Drugmakers rang in the new year by raising prices on hundreds of products — American prices, that is. Americans focused on the celebrations weren’t paying attention.
Allergan led the parade, hiking its prices by 10 percent on more than two dozen drugs. But note this: It didn’t raise the price of Botox, the anti-wrinkle treatment. Why? Because most users of Botox pay for it out of pocket. They can say, “I’m not bearing the extra freight. I think I’ll go another few months with crow’s-feet.”
Markets in which buyers and sellers haggle can bring reason to prices. Pharmaceuticals are special because when deemed essential to medical treatment, insurance covers them. The patient doesn’t get the full bill. Who pays? The people buying the insurance, whether private or government. That means employers pay, other buyers of private coverage pay and the taxpayers pay. There’s little in the way of a market check.
That’s why other governments have taken it upon themselves to negotiate the prices their people will pay for drugs. With a few exceptions, our government does not.
Thus, a prescription for the much-advertised Humira, which treats psoriatic arthritis, costs only an average of $822 in Switzerland but $2,669 here.
The 2003 Medicare drug benefit — that is, the creation of Medicare Part D — was a product of George W. Bush’s administration and a Republican Congress. It specifically forbade the government to negotiate drug prices for Medicare. The drug plans in Part D do temper prices somewhat, but Medicare, with its giant market, could do a lot better.
Donald Trump the candidate backed letting Medicare negotiate with drugmakers, an excellent idea. Trump the president promptly dropped it. And whom did he name as the secretary of health and human services but Alex Azar, a former top executive at Eli Lilly.
After the drugmakers’ New Year’s Eve price heist, both Trump and Azar expressed their displeasure in tweets. Does anyone remember them?
Last fall, Trump announced a project whereby Medicare Part B would use an “international pricing index” as a benchmark for setting prices for medications. Part B covers drugs administered by doctors and hospitals.
The idea could have promise. But it wasn’t announced till right before the midterm elections and hasn’t been talked about much since. Not a good sign.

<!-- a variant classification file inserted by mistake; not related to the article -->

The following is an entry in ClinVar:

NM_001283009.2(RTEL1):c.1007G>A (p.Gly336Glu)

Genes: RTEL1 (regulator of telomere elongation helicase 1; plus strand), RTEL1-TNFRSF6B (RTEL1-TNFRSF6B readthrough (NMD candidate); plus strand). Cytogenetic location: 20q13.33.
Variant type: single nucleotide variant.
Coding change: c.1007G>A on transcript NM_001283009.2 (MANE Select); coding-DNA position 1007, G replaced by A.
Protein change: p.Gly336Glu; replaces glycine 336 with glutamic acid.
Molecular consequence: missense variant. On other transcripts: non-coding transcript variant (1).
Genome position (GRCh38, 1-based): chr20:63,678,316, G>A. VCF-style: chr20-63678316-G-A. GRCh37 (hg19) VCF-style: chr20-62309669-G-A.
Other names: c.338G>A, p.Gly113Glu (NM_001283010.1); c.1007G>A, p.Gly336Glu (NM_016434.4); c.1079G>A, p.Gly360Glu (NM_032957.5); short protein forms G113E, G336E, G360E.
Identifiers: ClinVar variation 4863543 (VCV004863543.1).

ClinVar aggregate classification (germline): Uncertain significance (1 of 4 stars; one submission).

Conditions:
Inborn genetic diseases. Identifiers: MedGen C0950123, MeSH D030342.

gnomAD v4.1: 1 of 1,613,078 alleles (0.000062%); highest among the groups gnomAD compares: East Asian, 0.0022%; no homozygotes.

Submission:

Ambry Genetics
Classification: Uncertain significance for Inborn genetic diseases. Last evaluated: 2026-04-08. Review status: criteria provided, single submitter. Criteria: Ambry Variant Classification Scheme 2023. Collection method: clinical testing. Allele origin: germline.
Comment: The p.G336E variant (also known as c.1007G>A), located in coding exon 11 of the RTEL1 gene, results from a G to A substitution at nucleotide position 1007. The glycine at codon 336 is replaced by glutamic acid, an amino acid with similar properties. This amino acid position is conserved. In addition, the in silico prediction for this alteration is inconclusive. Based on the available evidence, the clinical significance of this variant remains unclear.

Several states are taking the matter into their own hands. Vermont, for instance, is considering a program that would enable its residents to buy cheaper drugs from Canada. Olympia Snowe, a former Republican senator from Maine, made this a trademark proposal for addressing the high cost of drugs.
What these schemes have in common with Trump’s “international pricing index” is that they ask other countries to do the price bargaining for America. They pass the buck, our bucks.
The drug companies say that if Americans don’t cough up what they demand, they can’t afford the research to develop wonderful new products. In truth, drugmakers on average spend only 17 percent of their budgets on research and development. And nearly every new drug approved by the Food and Drug Administration started in research in government or university labs. The taxpayers made the investment, and Wall Street took the profits.
Even if we accept the industry’s argument, the question must be asked. If high prices are necessary for the development of wonderful new drugs, why are Americans the only people paying them? Doesn’t that make Americans truly the world’s suckers?
This is a Trumpian concept. Sadly, when it comes to addressing the exorbitant prices Americans pay for their drugs, Trump talks a far bigger game than he plays. We could be in for a surprise, but with a former Big Pharma executive running the HHS, don’t bet on it.
Follow Froma Harrop on Twitter @FromaHarrop. She can be reached at email@example.com.